Who's That Girl

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WHO'S THAT GIRL: A higher education obsessed foodie who is documenting her life in the kitchen. I love to cook delicious, gourmet-style foods for those I love and always welcome a challenge in the kitchen. With that challenge comes an impromptu nature. I tend to avoid following recipes to the exact, so you are not likely to find very many posted here. Being that I am a Libra and am learning to be free in the kitchen, the story always goes, "A pinch of this and a smattering of that!" Thank you for visiting -- and happy reading!

Tuesday, March 19, 2013

2013 Food Challenge: Chayote Squash

I have seen Chayote squash in the grocery store for years. Years without making a purchase.

Until now.

Yes, it's true -- I never took an interest in the Chayote until this week's challenge item.

My impression?

It looks like a gnarly fist; the fist of Hulk's first born child.

Holding it in your hand, it looks like you have somehow transformed into raging hulk-hood, but with a muscular, under-formed fist.

Or, or -- like a budding plant that never made its Little Shop of Horrors debut.

Yeah, Chayote squash is weird.

What's more weird? Cooking it into egg rolls.

I began with the sauce.

I mixed together some ponzu, rice wine vinegar, a ton of sesame seed oil and some spicy Chinese mustard sauce with a sampling of fish sauce. This would be my sautee oil.

I also shaved a bit of fresh ginger into the mix. Thank goodness for fresh, potent ginger. It add such a lovely flavor to a dish.

I had already chopped up the squash and, swear, it's more like a fruit than a squash.

I mean, come on, this thing has a full seed in its interior and everything. How did it get to adopt the qualifier of "squash" when it seems nothing of the sort? 

I had thought about serving it raw, but the taste was too-too bland for an entree.

Chayote is not sweet -- lest I picked an fist that had not yet ripened. I did find that the skin seemed a bit too tough, and the color not yet green enough. These were all the signs that led me to believe I would have to doctor it up in a way that would be more involved than I had originally planned -- hence the sauce.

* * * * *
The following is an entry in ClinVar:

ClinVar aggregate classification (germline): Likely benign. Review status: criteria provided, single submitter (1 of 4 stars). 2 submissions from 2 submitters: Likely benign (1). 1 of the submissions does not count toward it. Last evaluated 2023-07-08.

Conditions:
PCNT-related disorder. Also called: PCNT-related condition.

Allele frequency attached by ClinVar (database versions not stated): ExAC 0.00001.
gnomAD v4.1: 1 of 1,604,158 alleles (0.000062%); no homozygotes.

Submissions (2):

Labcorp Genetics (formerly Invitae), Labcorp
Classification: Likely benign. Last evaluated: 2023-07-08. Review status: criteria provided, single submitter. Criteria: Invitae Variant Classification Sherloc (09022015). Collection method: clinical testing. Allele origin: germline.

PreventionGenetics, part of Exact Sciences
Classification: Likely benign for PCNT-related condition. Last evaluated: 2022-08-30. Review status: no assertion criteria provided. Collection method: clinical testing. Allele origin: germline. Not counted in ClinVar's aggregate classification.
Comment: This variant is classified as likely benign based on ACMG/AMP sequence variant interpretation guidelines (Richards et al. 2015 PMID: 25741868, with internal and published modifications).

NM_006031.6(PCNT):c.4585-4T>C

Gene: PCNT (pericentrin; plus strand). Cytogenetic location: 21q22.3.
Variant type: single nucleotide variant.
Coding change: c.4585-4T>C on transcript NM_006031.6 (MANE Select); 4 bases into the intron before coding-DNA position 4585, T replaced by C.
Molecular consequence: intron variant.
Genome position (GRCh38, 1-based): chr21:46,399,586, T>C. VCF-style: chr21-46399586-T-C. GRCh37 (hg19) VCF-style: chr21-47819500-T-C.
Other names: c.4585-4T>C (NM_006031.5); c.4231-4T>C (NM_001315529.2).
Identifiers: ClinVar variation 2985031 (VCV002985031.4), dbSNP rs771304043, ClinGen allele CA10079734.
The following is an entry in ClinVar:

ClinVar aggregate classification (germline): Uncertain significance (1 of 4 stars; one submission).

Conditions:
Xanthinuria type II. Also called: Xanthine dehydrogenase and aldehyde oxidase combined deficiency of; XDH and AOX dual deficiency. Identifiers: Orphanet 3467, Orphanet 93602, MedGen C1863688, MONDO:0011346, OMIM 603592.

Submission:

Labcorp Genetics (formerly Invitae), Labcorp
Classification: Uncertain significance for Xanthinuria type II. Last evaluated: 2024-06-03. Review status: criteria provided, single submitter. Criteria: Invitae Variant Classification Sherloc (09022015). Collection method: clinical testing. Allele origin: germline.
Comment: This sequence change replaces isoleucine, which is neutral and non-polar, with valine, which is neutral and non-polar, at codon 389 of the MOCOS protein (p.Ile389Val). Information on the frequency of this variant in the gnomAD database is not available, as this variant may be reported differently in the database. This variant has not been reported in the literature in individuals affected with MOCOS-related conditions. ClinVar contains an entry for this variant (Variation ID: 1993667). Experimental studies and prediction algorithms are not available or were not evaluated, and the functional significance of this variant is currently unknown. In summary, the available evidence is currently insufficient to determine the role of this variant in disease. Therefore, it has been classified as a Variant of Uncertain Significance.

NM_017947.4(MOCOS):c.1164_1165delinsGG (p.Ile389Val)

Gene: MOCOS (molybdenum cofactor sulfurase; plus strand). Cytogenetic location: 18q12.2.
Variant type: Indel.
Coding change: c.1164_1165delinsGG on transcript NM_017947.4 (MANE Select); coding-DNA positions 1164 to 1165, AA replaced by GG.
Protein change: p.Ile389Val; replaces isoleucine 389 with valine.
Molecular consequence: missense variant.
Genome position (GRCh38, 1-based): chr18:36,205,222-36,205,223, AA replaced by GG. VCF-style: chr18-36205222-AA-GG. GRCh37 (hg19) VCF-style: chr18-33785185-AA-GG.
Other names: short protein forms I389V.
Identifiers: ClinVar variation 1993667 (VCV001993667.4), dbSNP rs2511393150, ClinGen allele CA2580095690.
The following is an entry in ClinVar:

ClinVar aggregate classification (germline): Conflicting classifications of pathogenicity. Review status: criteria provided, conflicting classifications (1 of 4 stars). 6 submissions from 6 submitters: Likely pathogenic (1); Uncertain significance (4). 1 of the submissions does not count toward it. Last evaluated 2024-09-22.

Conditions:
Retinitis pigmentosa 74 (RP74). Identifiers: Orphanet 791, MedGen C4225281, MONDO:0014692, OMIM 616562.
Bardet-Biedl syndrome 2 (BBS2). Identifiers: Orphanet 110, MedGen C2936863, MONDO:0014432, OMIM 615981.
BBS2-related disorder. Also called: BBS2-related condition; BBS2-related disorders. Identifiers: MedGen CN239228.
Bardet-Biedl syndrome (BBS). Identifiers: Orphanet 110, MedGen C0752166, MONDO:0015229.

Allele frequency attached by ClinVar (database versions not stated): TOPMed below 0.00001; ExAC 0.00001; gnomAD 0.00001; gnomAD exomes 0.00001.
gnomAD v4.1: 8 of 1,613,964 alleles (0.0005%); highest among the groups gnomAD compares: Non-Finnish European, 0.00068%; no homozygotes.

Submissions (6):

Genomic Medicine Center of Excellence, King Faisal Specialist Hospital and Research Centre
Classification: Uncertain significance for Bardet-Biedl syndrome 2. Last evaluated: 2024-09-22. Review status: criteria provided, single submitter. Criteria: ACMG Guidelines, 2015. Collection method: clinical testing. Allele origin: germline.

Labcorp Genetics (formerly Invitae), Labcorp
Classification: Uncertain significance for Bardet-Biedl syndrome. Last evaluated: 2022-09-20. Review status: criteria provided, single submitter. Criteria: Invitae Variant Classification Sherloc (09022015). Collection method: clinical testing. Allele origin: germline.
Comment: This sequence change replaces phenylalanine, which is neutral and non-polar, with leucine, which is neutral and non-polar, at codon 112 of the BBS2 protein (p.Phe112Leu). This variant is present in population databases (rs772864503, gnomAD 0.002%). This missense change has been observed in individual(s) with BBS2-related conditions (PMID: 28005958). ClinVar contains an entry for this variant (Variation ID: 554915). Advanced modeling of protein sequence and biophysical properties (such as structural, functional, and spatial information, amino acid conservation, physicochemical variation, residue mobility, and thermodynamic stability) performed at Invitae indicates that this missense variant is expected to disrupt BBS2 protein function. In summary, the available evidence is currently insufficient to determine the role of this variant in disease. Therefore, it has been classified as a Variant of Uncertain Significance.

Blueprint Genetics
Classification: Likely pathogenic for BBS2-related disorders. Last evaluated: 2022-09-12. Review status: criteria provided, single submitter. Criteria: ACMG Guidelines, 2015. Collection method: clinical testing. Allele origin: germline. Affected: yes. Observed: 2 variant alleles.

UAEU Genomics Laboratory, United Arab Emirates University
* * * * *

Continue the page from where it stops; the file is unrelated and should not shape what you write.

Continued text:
I had some leftover shrimp and pork, so I tossed that together with the Chayote along with bean sprouts, scallions and a bit of onion powder, since I wanted that extra kick. I also added a bit of cabbage.

One of the things I love about this dish is that the rolls were not fried.

Nope, I baked them.

Yup -- on about 375 degree for about 15 minutes. And I didn't even give them an egg wash. Instead, I simply used water.

The wrappers weren't as crusty as if they had been fried. Not even close, but they did taste all the more luscious and healthy than deep fried ones.

In the end, I served the egg rolls with steamed vegetables. What a fully round dinner with a ton of flavor.

The Chayote does not have an overly distinctive flavor, so it did get lost in this dish, sorry to say. That was a total bummer.

But the egg rolls were a nice idea, I think. The Chayote had somewhat of a strong texture, on account that I left the skin -- I am sure. Thank goodness for that because, yes, the texture was necessary for the softness of the interior of this dish.

But, really, there was nothing spectacular about the presence of the Chaoyte. I think it would be better suited served raw in a tower of some sort, perhaps with additional vegetables, or with either a steak or tuna tartare. Now, that sounds like a fabulous idea!


  1. The chayote skin isn't really creating the "tough" problem. I use a vegetable peeler for most of it and don't worry about the crevasses. It's particularly good for a slaw or a green papaya type salad with Thai dressing. Did you know they are also called mirlitons?

  2. My dad used to love chayotes. Have you ever seen them in their natural form? Some varieties are rather prickly, which has given rise to a common phrase in Mexico, "parir chayotes" (http://swearindf.blogspot.com/2008/12/parir-chayotes.html).

    This post brought back good memories of my dad. Once, when I was 16, we were hiking in his hometown in Veracruz. He was a bit of a scoundrel and given to practical jokes. As we made our way back to his mother's house, he asked if I was hungry, and I said yes. So he reached into this fence in somebody's back garden, where a chayote vine was heavy with fruit. He quickly cut one with his Swiss army knife, yelled "catch!" as he threw it at me. And he ran like the wind. I catched the thing and promptly chucked it; those spines hurt. Then I ran after him :)


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